Timothy Ciesielski

I am a transdisciplinary public health researcher who is interested in developing effective new ways to study and address complex problems.  Specifically my research interests have been focused on utilizing environmental, nutritional, and molecular epidemiologic approaches to investigate perinatal and neurocognitive health issues. Adverse outcomes in these areas have massive public health consequences and the long term goal is to identify and ameliorate modifiable etiologic factors.  This work requires the coordination of information from many disciplines and has led to my newer efforts in transdisciplinary communication, diverse evidence integration, and planetary health. For examples of my work please see:  pubmed/26303856, pubmed/22289429,  pubmed/23379984pubmed/25071867pubmed/27893987Roundtable-with-Katherine-Clark, and pubmed/28142318.

Brief Biography: I have a doctorate in Environmental Health from the Harvard School of Public Health (Sc.D. from the Exposure, Epidemiology, and Risk Program), as well as an M.D. and M.P.H. from the University of Virginia.  More recently I worked in the Institute for Quantitative Biomedical Sciences at Dartmouth, and then held a position on the public health faculty at Regis College, before becoming a Research Scholar with the Ronin Institute.

Research Summary: The trajectory of my work thus far has brought me to a useful perspective on the conduct of collaborative health research.  The work I did at Harvard suggests that cadmium exposure at levels that are common in our communities may have adverse neurocognitive effects.  This work would not have been possible without the thoughtful integration of information from neuropsychology, toxicology, and epidemiology.  Subsequently my team-based endeavors at Dartmouth further demonstrated that transdisciplinary communication can improve the efficacy of health research.  In one of these projects we developed a metric that can enhance genetic analyses of complex disease by integrating data from observational epidemiology studies, bioinformatics databases, and laboratory experiments.  In another project from this era, we identified an epigenetic link between maternal psychiatric symptoms, poor fetal growth, and altered leptin signaling.  When combined with evidence from nutritional epidemiology and laboratory experiments, these findings suggest that omega-3 fatty acid deficiency may be a common contributing factor in adverse pregnancy outcomes worldwide.  Along these lines, the provision uncontaminated omega-3 fatty acids (e.g. fish oils) may be undervalued as an ecosystem service and food system characteristic.  Overall, I have learned that solutions to research and intervention issues can be obscured by overly narrow approaches.  Holistic approaches can be daunting, but we need them to address complex problems.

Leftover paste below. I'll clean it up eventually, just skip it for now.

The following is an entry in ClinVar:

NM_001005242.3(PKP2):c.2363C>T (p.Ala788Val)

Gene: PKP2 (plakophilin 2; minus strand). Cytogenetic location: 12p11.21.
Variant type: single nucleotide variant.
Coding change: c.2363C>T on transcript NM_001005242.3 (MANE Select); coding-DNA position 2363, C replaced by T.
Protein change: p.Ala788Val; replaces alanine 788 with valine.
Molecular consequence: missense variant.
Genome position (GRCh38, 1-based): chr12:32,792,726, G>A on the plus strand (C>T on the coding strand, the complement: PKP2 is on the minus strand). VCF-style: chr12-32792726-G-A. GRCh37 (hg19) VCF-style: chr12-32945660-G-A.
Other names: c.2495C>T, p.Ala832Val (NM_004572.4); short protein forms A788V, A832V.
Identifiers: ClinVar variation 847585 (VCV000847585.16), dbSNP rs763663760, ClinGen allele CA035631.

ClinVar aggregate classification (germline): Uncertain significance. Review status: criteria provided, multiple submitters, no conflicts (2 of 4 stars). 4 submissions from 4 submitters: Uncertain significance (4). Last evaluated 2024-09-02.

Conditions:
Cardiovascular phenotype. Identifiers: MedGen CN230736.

In my ongoing work I am aiming to: 1) further advance our epidemiologic methods in the context of multifactor etiologies, 2) characterize sensitive subpopulations in cadmium risk assessment by evaluating genetic variants, nutrient intakes, and their interactions, 3) more clearly explain the heterogeneity in the omega-3 epidemiologic literature, 4)  characterize links between human systems, ecosystems, and public health, and 5) improve our ability to use research evidence in our public discourse and collective decisions.

To contact Tim, email timothy [dot] ciesielski at-sign ronininstitute {dot} org